Does Charlie Sheen Want CBS To Cancel Its 'Frickin' Juggernaut,' Two and a Half Men?
There are things Charlie Sheen is not supposed to be saying publicly about the situation between him and Two and a Half Men, lest he risk his seat on the gravy train. Nonetheless, the extremely well-paid actor seemed determined to aggressively test the waters in a new interview.
“I was told if I went on the attack they would cancel the show, so I’m seeing if they’re telling the truth,” Sheen said Thursday during a call-in to The Alex Jones Show, a syndicated radio program.
And “attack” Sheen did, repeatedly referring to Men creator Chuck Lorre in a derogatory manner, calling him at times a “clown,” “charlatan” and (the always classy) “turd.”
Referring to Lorre’s recent use of an end-of-show vanity card to poke fun at Sheen’s mortality, the actor boasted, “I embarrassed him in front of his children and the world by healing at a pace that this unevolved mind cannot process. I’ve spent close to the last decade… effortlessly and magically converting [Lorre's] tin can into pure gold.”
“Are they happy with the $5 billion they made off me?” Sheen asked, referring to CBS and the producers of TV’s most-watched sitcom. “[Two and a Half Men] is a runaway frickin’ juggernaut.”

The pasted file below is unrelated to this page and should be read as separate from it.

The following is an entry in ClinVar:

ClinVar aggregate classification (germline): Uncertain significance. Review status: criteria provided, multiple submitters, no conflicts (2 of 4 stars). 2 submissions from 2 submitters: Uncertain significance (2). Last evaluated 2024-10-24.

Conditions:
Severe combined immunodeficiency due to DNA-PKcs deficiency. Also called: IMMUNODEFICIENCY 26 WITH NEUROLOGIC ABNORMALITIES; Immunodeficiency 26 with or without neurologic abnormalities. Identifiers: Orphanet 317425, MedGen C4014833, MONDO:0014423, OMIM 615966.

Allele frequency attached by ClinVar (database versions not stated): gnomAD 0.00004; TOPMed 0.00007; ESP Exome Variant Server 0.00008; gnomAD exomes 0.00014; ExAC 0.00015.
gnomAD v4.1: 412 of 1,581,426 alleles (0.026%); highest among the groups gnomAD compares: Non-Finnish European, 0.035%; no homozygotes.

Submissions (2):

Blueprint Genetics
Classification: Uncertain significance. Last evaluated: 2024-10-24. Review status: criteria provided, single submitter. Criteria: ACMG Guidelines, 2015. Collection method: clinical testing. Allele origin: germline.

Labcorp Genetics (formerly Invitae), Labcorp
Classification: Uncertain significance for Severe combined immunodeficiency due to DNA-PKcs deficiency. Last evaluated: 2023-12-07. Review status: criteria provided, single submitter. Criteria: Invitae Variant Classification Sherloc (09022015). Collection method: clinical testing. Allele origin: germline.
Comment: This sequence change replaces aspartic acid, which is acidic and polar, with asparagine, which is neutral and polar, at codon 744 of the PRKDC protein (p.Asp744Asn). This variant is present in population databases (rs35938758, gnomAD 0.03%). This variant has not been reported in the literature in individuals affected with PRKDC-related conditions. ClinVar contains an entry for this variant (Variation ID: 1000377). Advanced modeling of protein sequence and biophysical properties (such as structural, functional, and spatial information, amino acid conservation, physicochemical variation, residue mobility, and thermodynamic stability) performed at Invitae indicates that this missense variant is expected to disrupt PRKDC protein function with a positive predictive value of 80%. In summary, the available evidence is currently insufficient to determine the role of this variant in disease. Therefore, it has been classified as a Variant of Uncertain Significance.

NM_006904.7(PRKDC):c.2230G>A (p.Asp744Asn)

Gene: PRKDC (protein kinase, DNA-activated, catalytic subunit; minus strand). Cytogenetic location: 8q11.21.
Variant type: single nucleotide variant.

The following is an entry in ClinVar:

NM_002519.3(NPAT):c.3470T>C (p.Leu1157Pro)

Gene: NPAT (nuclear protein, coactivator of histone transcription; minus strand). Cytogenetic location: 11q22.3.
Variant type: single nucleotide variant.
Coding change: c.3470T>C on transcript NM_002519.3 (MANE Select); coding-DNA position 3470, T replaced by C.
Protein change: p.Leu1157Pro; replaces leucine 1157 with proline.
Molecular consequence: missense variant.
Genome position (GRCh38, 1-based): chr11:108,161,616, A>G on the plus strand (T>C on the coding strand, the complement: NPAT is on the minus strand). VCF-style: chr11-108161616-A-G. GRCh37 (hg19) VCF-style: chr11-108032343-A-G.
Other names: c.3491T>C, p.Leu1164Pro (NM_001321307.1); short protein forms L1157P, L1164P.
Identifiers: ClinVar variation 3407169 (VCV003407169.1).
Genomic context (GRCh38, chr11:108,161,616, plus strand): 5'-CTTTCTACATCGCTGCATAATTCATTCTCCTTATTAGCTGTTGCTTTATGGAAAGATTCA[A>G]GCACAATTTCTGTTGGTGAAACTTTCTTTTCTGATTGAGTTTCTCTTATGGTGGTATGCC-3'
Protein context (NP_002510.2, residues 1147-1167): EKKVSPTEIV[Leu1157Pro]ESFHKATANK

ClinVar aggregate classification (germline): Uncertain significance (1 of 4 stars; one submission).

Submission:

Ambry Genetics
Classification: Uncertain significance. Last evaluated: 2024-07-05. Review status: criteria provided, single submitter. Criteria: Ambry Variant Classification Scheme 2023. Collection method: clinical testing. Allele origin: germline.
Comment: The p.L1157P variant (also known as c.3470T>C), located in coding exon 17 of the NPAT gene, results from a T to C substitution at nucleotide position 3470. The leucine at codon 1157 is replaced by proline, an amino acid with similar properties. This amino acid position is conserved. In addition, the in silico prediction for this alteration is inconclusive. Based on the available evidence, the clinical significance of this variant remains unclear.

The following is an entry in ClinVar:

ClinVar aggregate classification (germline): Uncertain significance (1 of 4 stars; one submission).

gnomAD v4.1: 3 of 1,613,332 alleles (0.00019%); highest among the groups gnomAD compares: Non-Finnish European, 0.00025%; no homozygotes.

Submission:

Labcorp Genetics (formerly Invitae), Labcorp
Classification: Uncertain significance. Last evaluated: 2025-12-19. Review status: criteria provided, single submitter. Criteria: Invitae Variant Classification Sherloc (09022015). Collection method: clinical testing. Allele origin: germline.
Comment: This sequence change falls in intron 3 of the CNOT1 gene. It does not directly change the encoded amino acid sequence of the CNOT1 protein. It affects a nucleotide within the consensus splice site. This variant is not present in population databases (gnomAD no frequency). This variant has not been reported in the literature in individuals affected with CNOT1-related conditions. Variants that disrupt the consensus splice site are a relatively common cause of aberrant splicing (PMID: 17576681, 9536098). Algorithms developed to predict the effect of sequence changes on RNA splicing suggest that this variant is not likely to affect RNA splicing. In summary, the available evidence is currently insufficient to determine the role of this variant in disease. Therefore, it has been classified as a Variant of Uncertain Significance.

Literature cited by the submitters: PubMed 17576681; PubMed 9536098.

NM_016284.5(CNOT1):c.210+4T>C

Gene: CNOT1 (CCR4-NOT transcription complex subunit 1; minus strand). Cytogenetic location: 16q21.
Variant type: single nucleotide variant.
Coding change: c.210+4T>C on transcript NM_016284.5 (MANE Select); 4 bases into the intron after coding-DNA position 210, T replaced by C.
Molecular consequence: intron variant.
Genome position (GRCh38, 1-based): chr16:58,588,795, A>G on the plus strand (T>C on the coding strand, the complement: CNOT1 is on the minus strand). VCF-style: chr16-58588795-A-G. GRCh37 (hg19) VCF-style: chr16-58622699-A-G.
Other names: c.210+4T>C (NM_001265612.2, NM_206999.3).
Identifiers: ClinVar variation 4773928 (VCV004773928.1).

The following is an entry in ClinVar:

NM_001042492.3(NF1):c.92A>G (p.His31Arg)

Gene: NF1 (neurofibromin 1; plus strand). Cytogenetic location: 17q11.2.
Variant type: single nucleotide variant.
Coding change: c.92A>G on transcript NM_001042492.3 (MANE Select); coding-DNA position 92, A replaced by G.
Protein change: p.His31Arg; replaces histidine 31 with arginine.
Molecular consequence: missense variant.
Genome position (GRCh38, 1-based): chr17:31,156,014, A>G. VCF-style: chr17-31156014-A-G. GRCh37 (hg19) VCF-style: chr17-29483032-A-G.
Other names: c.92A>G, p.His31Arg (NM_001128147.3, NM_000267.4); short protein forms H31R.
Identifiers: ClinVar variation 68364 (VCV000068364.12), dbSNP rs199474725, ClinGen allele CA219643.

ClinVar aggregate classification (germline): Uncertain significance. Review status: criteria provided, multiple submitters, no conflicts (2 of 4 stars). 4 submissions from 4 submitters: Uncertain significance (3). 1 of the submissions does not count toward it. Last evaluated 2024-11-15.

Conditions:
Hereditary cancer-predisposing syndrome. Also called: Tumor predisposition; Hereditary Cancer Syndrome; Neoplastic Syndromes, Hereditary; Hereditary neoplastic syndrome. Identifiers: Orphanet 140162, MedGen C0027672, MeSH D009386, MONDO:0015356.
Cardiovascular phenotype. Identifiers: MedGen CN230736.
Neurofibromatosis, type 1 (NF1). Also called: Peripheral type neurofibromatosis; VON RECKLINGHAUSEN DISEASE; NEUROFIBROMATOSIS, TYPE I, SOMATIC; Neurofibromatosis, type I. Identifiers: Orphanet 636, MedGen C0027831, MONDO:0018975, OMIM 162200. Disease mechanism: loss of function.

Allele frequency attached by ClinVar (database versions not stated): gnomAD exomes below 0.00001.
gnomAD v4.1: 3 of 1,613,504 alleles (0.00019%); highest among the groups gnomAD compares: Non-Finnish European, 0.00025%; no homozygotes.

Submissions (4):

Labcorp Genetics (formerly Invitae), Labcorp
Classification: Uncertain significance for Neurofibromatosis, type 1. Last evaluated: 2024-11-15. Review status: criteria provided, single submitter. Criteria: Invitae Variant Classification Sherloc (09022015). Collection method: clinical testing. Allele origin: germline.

But can the juggernaut withstand, say, the recasting of Sheen’s role, should his off-screen antics ultimately prove too much to tolerate? To that, Sheen said, “Watch your ratings, dudes. Watch your stupid ratings. Whatever. Do what you’ve got to do. I’ll go make movies with superstars and not work with idiots.”
As posed in our headline, could Sheen have been testing his bosses to see if they’d retort by actually axing Men? Perhaps. Though at the end of his rambling and at times outright bizarre radio call-in, Sheen maintained that he was “excited to get back to work” next week, at which point he will have completed a month of quasi-elective at-home rehab.
At the very least, Sheen seemed to want to let off some steam and in his unique way defend his on-the-razor’s-edge lifestyle. As the hard-partying actor put it, “I’m so tired of pretending like my life isn’t perfect and bitchin’ and just winning every second.”
What is your assessment of this increasingly strange if not obviously tense situation? Do you think Sheen is looking for an “out” to dive back into a film career, working with “superstars”?